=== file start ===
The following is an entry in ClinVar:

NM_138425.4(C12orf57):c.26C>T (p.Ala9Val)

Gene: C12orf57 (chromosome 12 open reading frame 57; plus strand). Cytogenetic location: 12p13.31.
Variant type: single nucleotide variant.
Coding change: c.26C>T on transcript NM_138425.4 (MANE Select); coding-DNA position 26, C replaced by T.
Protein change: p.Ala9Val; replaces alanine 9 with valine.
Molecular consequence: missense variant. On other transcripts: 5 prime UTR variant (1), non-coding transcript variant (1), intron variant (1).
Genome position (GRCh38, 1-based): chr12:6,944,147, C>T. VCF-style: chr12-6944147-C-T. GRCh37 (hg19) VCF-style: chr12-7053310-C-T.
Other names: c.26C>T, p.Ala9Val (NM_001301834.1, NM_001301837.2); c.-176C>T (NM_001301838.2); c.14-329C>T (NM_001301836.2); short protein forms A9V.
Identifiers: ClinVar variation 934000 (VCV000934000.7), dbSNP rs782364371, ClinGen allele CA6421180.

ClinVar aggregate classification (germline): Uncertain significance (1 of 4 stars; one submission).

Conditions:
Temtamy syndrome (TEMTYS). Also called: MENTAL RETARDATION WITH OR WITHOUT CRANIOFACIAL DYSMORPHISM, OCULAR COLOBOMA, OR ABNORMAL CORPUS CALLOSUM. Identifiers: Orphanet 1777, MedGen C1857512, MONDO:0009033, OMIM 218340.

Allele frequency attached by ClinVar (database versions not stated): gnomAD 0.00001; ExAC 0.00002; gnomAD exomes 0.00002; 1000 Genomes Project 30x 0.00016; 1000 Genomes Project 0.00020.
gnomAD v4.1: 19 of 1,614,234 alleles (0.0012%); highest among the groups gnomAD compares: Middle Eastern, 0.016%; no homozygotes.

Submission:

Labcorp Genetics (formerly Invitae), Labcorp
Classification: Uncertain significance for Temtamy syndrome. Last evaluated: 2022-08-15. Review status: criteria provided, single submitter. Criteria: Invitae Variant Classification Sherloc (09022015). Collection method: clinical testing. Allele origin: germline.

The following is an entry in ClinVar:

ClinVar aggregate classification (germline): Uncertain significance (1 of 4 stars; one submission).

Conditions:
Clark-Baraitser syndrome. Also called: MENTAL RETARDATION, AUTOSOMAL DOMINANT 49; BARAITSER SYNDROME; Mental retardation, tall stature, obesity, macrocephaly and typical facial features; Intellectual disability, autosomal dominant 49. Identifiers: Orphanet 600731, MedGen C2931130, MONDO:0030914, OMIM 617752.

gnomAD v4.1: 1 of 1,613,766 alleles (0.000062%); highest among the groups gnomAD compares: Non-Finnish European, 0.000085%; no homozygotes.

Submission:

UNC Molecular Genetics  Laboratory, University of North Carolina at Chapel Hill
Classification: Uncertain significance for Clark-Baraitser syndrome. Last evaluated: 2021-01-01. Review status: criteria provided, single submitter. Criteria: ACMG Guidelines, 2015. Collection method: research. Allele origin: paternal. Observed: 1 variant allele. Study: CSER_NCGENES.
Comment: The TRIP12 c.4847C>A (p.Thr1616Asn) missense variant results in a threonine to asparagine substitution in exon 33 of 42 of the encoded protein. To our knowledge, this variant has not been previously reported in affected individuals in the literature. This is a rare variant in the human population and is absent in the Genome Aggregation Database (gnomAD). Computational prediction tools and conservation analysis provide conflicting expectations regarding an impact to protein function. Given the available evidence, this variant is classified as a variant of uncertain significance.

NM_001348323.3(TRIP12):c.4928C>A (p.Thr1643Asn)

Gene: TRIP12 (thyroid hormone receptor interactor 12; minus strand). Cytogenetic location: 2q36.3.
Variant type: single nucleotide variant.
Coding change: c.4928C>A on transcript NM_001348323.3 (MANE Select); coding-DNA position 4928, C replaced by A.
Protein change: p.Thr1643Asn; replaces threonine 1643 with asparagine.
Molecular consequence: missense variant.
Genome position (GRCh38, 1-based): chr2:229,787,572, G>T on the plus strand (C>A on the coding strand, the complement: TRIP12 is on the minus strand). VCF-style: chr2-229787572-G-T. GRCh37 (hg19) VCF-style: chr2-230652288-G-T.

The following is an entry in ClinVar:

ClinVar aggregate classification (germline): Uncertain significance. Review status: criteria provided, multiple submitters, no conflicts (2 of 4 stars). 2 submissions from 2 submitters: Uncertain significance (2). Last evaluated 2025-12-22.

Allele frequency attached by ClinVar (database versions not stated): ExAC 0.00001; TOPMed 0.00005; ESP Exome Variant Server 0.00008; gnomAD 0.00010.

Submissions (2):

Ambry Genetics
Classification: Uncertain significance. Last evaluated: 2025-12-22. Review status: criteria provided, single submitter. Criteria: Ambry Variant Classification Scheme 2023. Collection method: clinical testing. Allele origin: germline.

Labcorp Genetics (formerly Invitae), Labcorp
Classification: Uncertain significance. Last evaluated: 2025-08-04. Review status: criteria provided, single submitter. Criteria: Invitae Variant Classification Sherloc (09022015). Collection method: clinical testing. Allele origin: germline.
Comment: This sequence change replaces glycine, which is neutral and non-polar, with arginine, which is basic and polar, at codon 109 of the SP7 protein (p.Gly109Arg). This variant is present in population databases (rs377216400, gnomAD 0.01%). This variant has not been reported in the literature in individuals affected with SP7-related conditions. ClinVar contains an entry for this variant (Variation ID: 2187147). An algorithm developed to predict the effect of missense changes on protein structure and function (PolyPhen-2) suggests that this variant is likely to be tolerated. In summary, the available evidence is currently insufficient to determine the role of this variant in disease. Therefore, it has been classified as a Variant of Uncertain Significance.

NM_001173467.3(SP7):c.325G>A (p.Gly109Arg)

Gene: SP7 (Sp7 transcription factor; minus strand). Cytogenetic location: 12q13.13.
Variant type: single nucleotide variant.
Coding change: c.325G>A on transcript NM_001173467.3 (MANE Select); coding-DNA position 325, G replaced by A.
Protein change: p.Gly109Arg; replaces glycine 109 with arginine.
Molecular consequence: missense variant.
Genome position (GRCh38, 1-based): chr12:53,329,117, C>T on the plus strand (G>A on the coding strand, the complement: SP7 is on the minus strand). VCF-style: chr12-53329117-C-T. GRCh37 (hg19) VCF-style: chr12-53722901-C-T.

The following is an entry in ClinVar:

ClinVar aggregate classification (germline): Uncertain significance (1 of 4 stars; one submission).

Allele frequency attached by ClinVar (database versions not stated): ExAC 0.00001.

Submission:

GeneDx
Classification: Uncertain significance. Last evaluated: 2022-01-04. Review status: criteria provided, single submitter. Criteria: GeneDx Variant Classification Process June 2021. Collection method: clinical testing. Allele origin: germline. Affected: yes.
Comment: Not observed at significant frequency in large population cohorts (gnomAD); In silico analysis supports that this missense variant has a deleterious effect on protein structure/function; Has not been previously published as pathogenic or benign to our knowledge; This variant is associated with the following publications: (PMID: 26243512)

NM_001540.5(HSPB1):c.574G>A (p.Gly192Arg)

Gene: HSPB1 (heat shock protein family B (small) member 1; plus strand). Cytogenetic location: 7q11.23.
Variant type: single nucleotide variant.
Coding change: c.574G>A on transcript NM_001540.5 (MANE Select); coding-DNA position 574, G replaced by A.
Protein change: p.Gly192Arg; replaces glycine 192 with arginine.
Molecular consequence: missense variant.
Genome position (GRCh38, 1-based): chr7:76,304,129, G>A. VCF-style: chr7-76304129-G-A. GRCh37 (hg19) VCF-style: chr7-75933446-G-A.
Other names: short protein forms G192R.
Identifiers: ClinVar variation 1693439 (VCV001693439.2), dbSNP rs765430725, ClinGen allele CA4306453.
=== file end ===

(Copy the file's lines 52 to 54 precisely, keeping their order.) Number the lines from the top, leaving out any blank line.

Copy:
ClinVar aggregate classification (germline): Uncertain significance (1 of 4 stars; one submission).

Allele frequency attached by ClinVar (database versions not stated): ExAC 0.00001.

Submission: